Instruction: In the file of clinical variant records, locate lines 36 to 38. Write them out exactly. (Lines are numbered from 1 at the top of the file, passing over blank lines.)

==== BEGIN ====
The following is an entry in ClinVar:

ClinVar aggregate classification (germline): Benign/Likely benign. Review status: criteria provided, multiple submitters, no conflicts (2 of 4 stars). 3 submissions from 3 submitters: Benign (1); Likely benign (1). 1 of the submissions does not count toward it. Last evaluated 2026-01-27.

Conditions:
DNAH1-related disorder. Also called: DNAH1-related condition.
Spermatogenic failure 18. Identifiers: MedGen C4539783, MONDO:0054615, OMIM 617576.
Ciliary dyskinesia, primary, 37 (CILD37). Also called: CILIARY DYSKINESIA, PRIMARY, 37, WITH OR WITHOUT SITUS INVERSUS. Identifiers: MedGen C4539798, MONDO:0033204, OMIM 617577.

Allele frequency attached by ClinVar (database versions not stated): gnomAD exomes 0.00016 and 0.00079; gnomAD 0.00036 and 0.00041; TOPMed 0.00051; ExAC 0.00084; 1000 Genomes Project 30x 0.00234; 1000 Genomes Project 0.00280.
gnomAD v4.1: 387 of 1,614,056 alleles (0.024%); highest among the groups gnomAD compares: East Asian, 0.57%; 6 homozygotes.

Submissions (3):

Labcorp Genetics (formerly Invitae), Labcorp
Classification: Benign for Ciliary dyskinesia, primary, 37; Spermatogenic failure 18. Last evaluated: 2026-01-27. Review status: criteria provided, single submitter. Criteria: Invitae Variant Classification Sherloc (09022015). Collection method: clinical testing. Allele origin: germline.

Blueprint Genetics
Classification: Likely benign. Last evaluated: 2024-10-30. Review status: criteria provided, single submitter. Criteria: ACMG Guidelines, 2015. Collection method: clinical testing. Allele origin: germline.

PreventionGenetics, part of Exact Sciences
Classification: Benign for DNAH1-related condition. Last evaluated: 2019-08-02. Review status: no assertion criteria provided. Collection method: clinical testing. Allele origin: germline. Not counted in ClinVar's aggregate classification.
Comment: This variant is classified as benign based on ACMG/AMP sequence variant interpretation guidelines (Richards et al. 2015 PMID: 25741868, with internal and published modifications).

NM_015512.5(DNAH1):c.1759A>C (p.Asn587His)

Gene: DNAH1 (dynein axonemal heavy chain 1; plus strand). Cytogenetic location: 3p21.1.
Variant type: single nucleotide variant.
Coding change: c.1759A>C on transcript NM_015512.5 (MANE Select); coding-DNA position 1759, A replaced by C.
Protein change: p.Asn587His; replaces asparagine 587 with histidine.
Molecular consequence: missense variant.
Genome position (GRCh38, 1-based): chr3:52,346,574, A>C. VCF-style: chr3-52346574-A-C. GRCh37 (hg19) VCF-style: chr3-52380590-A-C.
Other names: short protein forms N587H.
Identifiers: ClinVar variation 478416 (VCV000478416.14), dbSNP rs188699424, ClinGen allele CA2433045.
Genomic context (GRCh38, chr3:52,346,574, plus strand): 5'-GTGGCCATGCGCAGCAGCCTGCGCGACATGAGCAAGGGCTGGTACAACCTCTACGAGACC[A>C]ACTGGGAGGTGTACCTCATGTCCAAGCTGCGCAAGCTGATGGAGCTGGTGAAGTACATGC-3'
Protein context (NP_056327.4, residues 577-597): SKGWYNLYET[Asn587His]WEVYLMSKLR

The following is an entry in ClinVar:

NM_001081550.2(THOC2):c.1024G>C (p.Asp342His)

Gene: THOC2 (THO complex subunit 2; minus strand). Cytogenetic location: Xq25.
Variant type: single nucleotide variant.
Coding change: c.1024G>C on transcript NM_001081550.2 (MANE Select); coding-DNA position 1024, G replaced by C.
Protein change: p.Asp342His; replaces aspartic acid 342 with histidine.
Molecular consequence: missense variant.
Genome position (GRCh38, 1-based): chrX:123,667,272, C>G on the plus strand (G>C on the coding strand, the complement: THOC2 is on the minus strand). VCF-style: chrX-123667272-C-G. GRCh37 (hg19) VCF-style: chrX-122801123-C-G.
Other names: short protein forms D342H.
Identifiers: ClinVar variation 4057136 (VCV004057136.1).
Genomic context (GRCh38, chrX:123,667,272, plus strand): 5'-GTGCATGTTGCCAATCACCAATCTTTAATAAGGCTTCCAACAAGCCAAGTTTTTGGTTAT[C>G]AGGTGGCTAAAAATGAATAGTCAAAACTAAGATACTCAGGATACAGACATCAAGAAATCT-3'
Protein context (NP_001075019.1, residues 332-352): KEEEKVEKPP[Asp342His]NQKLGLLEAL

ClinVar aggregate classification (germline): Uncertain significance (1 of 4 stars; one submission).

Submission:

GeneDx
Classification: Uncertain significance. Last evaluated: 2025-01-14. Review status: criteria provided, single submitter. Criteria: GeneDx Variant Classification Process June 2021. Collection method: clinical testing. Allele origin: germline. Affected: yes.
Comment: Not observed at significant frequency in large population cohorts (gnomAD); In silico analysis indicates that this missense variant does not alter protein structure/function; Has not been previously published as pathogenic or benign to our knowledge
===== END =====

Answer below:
Other names: short protein forms D342H.
Identifiers: ClinVar variation 4057136 (VCV004057136.1).
Genomic context (GRCh38, chrX:123,667,272, plus strand): 5'-GTGCATGTTGCCAATCACCAATCTTTAATAAGGCTTCCAACAAGCCAAGTTTTTGGTTAT[C>G]AGGTGGCTAAAAATGAATAGTCAAAACTAAGATACTCAGGATACAGACATCAAGAAATCT-3'